Please do that. I can't find anything wrong on my side...that doesn't mean that there is nothing, but if it works in an application, it's most likely an applet problem. If it doesn't work there either, we have an easier to debug test case.

Offline paulscode

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Re: How to Hardware Mode
« Reply #25 on: March 01, 2008, 01:41:08 am »
Ok, I tried it in an application, and am having the same problem - no painting when switching back to hardware mode.  Here is the code I am using for the application:

Code: [Select]
import java.awt.BorderLayout;
import java.awt.Canvas;
import java.awt.Graphics;
import java.awt.Insets;
import java.awt.event.KeyEvent;

import java.io.InputStream;

import javax.swing.JFrame;

import com.threed.jpct.Camera;
import com.threed.jpct.FrameBuffer;
import com.threed.jpct.IRenderer;
import com.threed.jpct.Lights;
import com.threed.jpct.Loader;
import com.threed.jpct.Matrix;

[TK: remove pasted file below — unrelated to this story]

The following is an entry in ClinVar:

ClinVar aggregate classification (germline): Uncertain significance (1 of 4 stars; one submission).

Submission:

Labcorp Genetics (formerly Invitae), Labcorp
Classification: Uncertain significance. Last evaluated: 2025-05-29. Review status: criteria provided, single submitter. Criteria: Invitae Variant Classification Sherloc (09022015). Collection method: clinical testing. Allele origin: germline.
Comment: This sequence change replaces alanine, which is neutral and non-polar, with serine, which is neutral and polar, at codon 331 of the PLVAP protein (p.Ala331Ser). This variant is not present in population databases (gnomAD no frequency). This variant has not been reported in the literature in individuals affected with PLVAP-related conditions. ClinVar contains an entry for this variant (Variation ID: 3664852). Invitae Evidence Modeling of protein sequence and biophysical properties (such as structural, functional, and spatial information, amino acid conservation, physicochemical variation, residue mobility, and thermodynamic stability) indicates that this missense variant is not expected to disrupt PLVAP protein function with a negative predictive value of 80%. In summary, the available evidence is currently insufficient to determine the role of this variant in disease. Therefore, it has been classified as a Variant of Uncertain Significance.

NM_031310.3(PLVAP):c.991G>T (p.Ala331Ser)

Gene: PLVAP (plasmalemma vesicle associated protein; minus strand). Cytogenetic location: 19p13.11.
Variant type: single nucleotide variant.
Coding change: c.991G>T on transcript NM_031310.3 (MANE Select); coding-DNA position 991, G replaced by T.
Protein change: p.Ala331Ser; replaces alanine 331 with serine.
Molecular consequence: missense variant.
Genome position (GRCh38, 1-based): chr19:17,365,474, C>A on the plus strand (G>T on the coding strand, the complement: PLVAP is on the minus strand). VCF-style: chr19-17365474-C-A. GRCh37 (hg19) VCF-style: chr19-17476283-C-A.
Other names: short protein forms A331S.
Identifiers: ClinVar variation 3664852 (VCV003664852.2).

import com.threed.jpct.Object3D;
import com.threed.jpct.SimpleVector;
import com.threed.jpct.World;
import com.threed.jpct.util.KeyMapper;
import com.threed.jpct.util.KeyState;

import java.lang.System;

public class jPCTGearsApplication extends JFrame
{
    private int width = 640;
    private int height = 480;
    private int titleBarHeight;
    private int leftBorderWidth;
   
    private Object3D redGear, greenGear, blueGear, assemblyPivot;
    private float gear_rotation = 0.02f;
    private boolean rotateLeft = false;
    private boolean rotateRight = false;
   
    private FrameBuffer buffer = null;
    private World world = null;
    private Camera camera = null;
    private KeyMapper keyMapper;
    private Graphics g = null;
    private Canvas myCanvas;
       
    private boolean exit = false;   

    public static void main( String[] args )
    {
        jPCTGearsApplication h = new jPCTGearsApplication();
    }

    // Draw the scene
    @Override
    public void paint( Graphics g )
    {
    redGear.rotateAxis( redGear.getZAxis(), -gear_rotation );
        greenGear.rotateAxis( greenGear.getZAxis(), 2.0f * gear_rotation );
        blueGear.rotateAxis( blueGear.getZAxis(), 2.0f * gear_rotation );
       
        buffer.clear();   // erase the previous frame

        // render the world onto the buffer: